History – or hi-story, or his-story – is essentially a story about the past. It is not necessarily a true reflection of what happened. It is what is said to have happened. There are different versions of what happened. That’s the first point.
Finding the beginning of any story is an impossibility. People say the present conflict in Gaza began with the kidnapping and murder of three Israeli teenagers last month. Others pinpoint the creation of the State of Israel in 1948 as the starting point. It is impossible to unentangle either of these events from what went before them. There is no beginning. That’s the second point.
The earth is one. We are tiny and we are made of stars. But instead of recognising the similarities between us we focus on difference. We create ourselves and others from strands of stories that we weave to make meaning. And we divide ourselves from others by these stories. That’s the third point.
Stories, then, are important things.
I am writing a story here. The story that I am writing is an attempt to summarise the conflict in Israel and Palestine. It is not a perfect story and it cannot be exactly representative of reality – that is an impossibility (nets catch butterfly wings but words can’t capture things).
An important story about Israel is the story that can be found in the Hebrew Bible. According to this story, God promised the land now known as Israel to the Jewish people thousands of years ago. The veracity of any story is not as important as the existence of the story.
The earliest stories of the Bible were written around 1000 BCE. It is known that the Jewish people have had a presence in these lands since then. But over the years there have been invasions, expulsions and exiles and returns. Jewish prayers and their holy book emphasise the importance of the Land of Israel.
Many of the Jews who left the land of Israel moved to Europe where there was a lot of anti-semitism which is a more polite term for Jew-hatred. Europe was dominated by Christianity and according to the Gospel of Matthew the Jews were responsible for the crucifixion of Jesus.
Many Jews also settled in North Africa and the Middle East where Islam later became dominant. Jews generally fared better under Muslim rule rather than under Christian rule. Jews and Muslims in North Africa, for the most part, lived peacefully side by side.
Jews in Europe often faced economic restrictions, violent persecution and even death. For example in 1492, the same year that Columbus set sail for the west, King Ferdinand and Queen Isabella of Spain instructed all Jews that they had to either leave, convert to Christianity, or be killed. 200,000 left. Many more converted and many were killed. During the 19th century Jewish persecution in Europe rose. Thousands fled. Many went to America.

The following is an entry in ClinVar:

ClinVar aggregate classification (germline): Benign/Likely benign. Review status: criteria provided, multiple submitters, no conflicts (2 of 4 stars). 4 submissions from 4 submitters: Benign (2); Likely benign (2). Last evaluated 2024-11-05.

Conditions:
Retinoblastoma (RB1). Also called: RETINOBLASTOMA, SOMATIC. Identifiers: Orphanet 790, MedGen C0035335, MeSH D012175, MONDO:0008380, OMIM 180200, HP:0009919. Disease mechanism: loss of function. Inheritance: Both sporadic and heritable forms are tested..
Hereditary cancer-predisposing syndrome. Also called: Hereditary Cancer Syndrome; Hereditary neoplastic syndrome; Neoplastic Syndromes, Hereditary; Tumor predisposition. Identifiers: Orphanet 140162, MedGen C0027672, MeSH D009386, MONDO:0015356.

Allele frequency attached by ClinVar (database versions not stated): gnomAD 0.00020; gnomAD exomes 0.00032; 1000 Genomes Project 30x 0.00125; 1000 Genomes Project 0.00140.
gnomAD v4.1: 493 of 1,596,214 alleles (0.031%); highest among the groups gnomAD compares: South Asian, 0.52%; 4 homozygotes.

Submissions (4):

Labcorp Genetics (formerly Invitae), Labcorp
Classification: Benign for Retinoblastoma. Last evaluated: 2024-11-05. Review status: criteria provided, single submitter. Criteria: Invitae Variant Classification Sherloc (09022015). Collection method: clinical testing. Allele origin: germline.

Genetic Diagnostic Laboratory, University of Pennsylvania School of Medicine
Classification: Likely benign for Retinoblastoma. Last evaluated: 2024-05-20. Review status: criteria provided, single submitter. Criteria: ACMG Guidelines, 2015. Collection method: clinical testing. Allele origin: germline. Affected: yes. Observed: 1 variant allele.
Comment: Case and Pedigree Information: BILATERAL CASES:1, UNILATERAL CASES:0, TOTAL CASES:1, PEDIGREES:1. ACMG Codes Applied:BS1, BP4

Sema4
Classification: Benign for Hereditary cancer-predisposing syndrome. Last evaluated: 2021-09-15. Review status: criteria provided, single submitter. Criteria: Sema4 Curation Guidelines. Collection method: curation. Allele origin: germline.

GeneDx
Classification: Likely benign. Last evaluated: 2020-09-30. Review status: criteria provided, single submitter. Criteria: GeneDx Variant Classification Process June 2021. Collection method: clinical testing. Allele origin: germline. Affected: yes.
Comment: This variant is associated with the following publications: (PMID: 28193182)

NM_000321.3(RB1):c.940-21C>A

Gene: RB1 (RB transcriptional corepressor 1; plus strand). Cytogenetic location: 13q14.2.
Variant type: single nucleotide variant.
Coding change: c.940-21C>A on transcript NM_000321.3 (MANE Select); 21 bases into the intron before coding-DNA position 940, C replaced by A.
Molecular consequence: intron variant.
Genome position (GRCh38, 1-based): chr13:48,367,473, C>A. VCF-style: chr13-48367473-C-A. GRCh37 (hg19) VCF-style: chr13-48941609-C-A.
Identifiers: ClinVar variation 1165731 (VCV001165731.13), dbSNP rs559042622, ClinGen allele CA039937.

The Jewish people wanted persecution to end. They looked at a number of possible solutions. Some became socialists, some converted to Christianity, some became more religious, some became less religious, some decided to move to Palestine where they bought land and set up homes.
By the end of the 19th century a number of Jews in Europe began a movement called Zionism. This called for the establishment of a Jewish homeland. A number of places were considered for this homeland including Uganda and Argentina. The Zionist movement decided that Palestine, which was then part of the Ottoman Empire, would be the best place for this homeland.
In 1900 the population of Palestine was around 500,000 and the majority of people there were Muslim but the situation was changing with the influx of more and more Jews who were fleeing persecution in Europe.
During World War I the Ottoman Empire sided with Germany. During the war the British Empire made promises to the Arabs and the Jews in relation to Palestine. In what is known as the McMahon Hussein correspondence they promised support for Arab independence in the area. And in another letter – which became known as the Balfour Declaration – they stated their support for the establishment of a national Jewish home in Palestine.
The Ottoman Empire was on the losing side of the war and following its defeat its territories were divided up between the British Empire and France. Palestine came under British control in 1918 for what became known as the British Mandatory period. Arabs and Jews lived together under British rule during this time and Jewish immigration continued.
Meanwhile, levels of Jewish persecution were rising rapidly in Europe. In 1919 around 60,000 Jews were killed in the Ukraine. The Nazi party came to power in Germany in 1933 ushering a new level of anti-semitism. Six million Jews were killed during the Holocaust.
Many Jews tried to flee Europe but the doors were closed to them in most countries, including Ireland. Many went to Palestine and Jewish immigration there swelled in the 1930s. Jews who arrived in Palestine bought land and then supported the arrival of more Jews from Europe.
With the influx of Jews into Palestine tensions between the Jewish population and the Palestinians heightened. Acts of violence were committed by both sides against the other and by both sides against the British. By 1947 Palestine had become ungovernable.
The British handed Palestine back to the United Nations who, in 1947, decided the best solution would be to split Palestine into two – one Palestinian (Arab) state and one Jewish state. Jews in Palestine celebrated this decision. Palestinians, unsurprisingly, weren’t happy. Civil war broke out.